LAWRENCE – “As You Like It” is one of Shakespeare’s pastoral comedies, set in the mythical forest of Arden. But when Mechele Leon, University of Kansas professor of theatre, conceived this year’s production, she was inspired by a much darker story: the Bielski brothers’ band of Jewish partisans, who hid out for years in the woods of Eastern Europe to escape and resist the Holocaust.
For the past couple of years, Leon, who traces her family history to the Spanish Inquisition, has been exploring her Jewish roots in places like Berlin and Malaga, Spain. And that, she said, brought up associations among the Bard, fascist Europe of the 1930s and today.
“I've set it in 1930s Europe, very deliberately in a rise-of-fascism moment, which, for comedy, sounds a bit shocking,” Leon said. “But when you think about the play, it fits.”
While Leon acted in Shakespeare repertory early in her career, this is the first of his plays she has directed.
“Shakespeare — and especially the comedies – are open to all kinds of reinterpretations,” she said. “The most recent ‘As You Like It’ on HBO by Kenneth Branagh was set in 19th century imperial Japan and starts with a war scene. So it's not unusual to situate my production in 1930s Europe.
“The story of ‘As You Like It’ is framed by a rupture that comes from a character that can be described as a tyrant. He has usurped his brother, the rightful Duke, has taken over his brother’s wealth and land. He cruelly banishes his niece. He likes blood sports. That's the framework for the story and why these exiles have escaped to the woods — having run away from this tyrant.”
Leon said she had scant interest in doing an Elizabethan-period production of the play when the 2019-20 season was being discussed among faculty. But she thought she could more subtly make some of the same points that got Public Theatre artistic director Oskar Eustis into hot water immediately after the inauguration of President Donald Trump, when he clad his “Julius Caesar” in an orange wig.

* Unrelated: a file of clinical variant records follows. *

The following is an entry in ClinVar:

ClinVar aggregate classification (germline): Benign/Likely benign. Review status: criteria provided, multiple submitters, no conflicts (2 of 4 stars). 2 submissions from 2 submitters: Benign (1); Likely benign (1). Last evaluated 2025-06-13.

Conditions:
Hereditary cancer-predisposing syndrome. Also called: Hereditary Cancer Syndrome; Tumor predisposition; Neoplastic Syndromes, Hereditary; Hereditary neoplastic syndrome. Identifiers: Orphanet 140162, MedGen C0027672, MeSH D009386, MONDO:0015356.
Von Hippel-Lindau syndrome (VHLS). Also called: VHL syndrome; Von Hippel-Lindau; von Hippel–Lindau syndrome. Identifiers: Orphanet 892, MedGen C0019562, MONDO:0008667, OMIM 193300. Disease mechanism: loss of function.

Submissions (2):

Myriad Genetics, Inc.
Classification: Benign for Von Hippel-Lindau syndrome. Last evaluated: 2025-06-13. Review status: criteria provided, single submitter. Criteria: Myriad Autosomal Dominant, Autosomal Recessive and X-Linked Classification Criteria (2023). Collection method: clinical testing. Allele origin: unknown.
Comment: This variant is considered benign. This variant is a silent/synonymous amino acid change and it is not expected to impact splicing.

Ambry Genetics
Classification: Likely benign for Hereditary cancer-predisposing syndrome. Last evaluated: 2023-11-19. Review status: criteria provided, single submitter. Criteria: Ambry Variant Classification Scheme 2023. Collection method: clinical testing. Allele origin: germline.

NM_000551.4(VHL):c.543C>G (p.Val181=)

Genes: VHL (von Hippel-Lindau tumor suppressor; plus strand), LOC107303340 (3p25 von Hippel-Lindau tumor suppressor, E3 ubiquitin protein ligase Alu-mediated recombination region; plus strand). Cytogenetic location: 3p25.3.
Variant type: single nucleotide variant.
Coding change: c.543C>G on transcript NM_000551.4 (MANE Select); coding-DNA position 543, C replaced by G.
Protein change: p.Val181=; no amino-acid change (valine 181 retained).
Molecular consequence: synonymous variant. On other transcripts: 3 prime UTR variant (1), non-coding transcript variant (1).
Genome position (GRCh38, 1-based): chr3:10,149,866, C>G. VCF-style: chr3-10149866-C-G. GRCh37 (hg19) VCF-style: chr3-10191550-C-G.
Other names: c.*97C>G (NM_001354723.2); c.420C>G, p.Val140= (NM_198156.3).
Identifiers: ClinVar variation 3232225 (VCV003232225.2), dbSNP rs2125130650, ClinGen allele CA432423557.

“I was thinking about ‘As You Like It,’ and I was in Berlin at the end of April,” Leon said. “I was visiting the museum that's part of the Memorial to the Murdered Jews of Europe, and I was looking at some photos of Jews and others who survived by escaping to the forest during the war. One of the most famous of these was a camp that had at its maximum 1,200 people, and they hid out against the Nazis for four years. And in the camp, as far as they could, they had school and synagogue and they got married and they had children and they manufactured things and they did theater.
“I am not crafting Shakespeare’s forest story as a group of Jews in the forest – let me be very clear about that. But what I am saying is that it lends some credibility to my concept. Because I thought, well, in that fascist world, here we have an example of people who escaped — people who were forced to flee — and yet thrived.
“So in my version of that, or the way I think of ‘As You Like It,’ if I'm going to set it in the 1930s, then it allows us to ask the same question: How do people survive and thrive under tyranny? I don't want to press too hard on the Holocaust, because that's not what I'm doing here. It's not that explicit.”
Leon said the production, which opens Feb. 21, will evoke Europe’s 20th-century fascist period with costume, set design and music. There have been no additions to the script, just a few cuts to save time and changes that permit more female-identified students to be cast.
“We open the play with a kind of Nuremberg Rally,” Leon said. “We designed our own fascist logo. I took some inspiration from the way the TV version of ‘The Handmaid's Tale’ created a world. It’s quite a mashup of European fascism, so we took on tones of Hitler and tones of Mussolini and tones of Stalin.”
“I am hoping to let people draw their own conclusions about why they think the 1930s matters today. I'm not dictating to anybody what I think they should take from it. Maybe it'll land, maybe it won't.”
Leon noted that, during her time at KU, the University Theatre company play selections have become more and more contemporary.
“This year,” she said, “everything we're doing is contemporary, except for ‘As You Like It.’ So if I’m going to continue to do a classic ... I have to ask why, because I think we're so urgently looking for stories that tell us about the present moment.”
Photo: Mechele Leon, University of Kansas professor of theatre, on the set of "As You Like It." Credit: Rick Hellman / KU News Service